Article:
A gaming desktop is a big investment, so it’s a good idea to take the purchase seriously and do your research. Between your graphics card, processor, RAM, and storage, there’s a lot to consider. That’s why we’re here to show you how to buy a gaming desktop.
It’s a daunting task, putting together a gaming rig for the first time, but it doesn’t have to be difficult. As long as you know what to look for, and where to look for it, you can put together a gaming PC that will fit your needs in no time at all.
One size doesn’t fit all
Most gamers start with the hardware inside a computer. We’ll cover that soon enough, but, before we get there, let’s talk about the exterior.
Gaming computers now come in many shapes and sizes. There are small systems such as the Falcon Northwest Tiki, midsize towers like the Acer Predator G1, and monoliths like the Origin Millenium.
Small systems are, well, small. They are unobtrusive and fit where larger systems simply can’t. They’re ideal for gamers who lack a large desk or want to use the PC in a home theater. Going small can limit future upgrade options, however, and some pint-sized PCs make a lot of noise due to their limited space for cooling.
Mid-towers are a good compromise and are ideal for most people. They’re small enough to fit under, on, or in a typical desk, yet large enough to offer upgradability and acceptable cooling. You’ll need to pay a little extra for glass side panels and fancy color schemes, but you’ll already know whether that’s something you care about.
Dan Baker/Digital Trends
Finally, we come to the monoliths known as full towers. These are often so large that they won’t fit on top of a desk without hanging off the front or rear. A few full towers are so tall they won’t even fit under a desk.
A full tower system may carry a slight price premium over a mid-tower. But they are exceedingly easy to work with because they have enough space for anything you want to put in them, including your hands, which can be super helpful if you have large mitts.
Some custom manufacturers, such as Origin and CyberPower, offer a selection of cases during customization. A full tower is the easiest to grip and work with, but make sure you know its dimensions beforehand. If desktop space is important but you’re not totally comfortable working within a cramped area, opt for a mid-tower.
There are smaller options, but they are harder to modify, typically louder, and don’t necessarily support all of your hardware choices. Furthermore, small form factor cases get hot, so keep that in mind if you plan on running demanding games or if you want to venture into overclocking.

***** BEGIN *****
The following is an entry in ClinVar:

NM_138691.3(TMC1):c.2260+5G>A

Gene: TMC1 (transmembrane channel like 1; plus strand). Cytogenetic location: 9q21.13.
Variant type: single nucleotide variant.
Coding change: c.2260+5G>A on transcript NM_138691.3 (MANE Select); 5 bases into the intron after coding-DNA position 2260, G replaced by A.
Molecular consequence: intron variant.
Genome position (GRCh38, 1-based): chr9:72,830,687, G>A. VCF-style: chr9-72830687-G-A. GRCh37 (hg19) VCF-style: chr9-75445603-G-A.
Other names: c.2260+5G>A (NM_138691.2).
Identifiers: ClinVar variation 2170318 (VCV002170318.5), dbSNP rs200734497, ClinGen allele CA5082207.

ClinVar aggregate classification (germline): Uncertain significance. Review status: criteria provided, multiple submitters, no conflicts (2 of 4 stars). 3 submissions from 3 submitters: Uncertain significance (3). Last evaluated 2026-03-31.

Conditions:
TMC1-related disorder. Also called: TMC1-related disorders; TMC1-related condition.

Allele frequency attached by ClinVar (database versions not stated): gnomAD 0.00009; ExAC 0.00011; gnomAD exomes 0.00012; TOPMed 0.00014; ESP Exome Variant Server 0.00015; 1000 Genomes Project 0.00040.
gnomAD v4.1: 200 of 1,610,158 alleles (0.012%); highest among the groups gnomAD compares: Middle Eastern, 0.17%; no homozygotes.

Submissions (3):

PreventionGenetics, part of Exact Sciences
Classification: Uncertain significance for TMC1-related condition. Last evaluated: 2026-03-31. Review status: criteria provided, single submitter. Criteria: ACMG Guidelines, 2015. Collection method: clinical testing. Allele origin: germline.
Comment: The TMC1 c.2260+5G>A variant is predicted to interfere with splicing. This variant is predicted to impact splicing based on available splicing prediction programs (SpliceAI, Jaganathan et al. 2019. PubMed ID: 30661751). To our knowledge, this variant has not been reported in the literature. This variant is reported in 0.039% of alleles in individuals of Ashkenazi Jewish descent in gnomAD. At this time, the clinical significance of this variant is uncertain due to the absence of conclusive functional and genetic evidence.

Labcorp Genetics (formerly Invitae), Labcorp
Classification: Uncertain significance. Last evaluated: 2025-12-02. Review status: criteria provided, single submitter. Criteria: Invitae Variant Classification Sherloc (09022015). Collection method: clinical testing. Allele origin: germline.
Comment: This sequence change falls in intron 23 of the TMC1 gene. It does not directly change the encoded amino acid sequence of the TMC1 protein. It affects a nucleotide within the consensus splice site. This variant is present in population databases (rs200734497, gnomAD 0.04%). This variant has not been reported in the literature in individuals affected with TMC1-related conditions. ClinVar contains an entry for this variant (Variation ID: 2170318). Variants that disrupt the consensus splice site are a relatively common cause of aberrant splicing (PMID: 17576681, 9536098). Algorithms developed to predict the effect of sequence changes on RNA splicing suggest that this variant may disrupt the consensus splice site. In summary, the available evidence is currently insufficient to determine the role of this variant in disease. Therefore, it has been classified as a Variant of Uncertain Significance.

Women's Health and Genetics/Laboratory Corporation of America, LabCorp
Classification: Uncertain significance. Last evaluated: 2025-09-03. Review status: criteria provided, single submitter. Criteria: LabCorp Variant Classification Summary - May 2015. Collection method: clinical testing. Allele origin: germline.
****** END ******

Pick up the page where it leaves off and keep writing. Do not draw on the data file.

Start with the heart: The processor
When you buy a gaming desktop, whether it’s one you built yourself, a custom gaming rig, or a premade model from Dell or HP, the processor will be the first specification you see — and for good reason. The processor determines how a system will perform in most software.
The processor core count is a major consideration. Options range between two and 16 cores in the mainstream space. Unless you’re on an extreme budget, a four-core chip should be as low as you go, lest you run into performance issues with some software and games.
However, thanks to current pricing, a six-core chip is a good place to start, such as Intel’s i5-10600K or AMD’s Ryzen 5 5600X (they show up in our best Intel CPU and best AMD CPU roundups, respectively) — last-generation counterparts like the 9600K and 3600X are also great choices.
Those looking to do a lot of high-powered work may want to aim for eight cores or more instead, depending on how well the software can take advantage of the high core count. A six-core or eight-core chip is plenty for gaming. Beyond that, core counts matter more for applications like Adobe Premiere and AutoCAD.
When it comes to AMD vs. Intel, AMD tends to offer better value throughout the pricing spectrum, providing more cores and much better multithreaded performance thanks to every chip enjoying support for simultaneous multithreading. The latest Ryzen 5000 processors beat everything Intel has to offer across gaming and productivity tasks.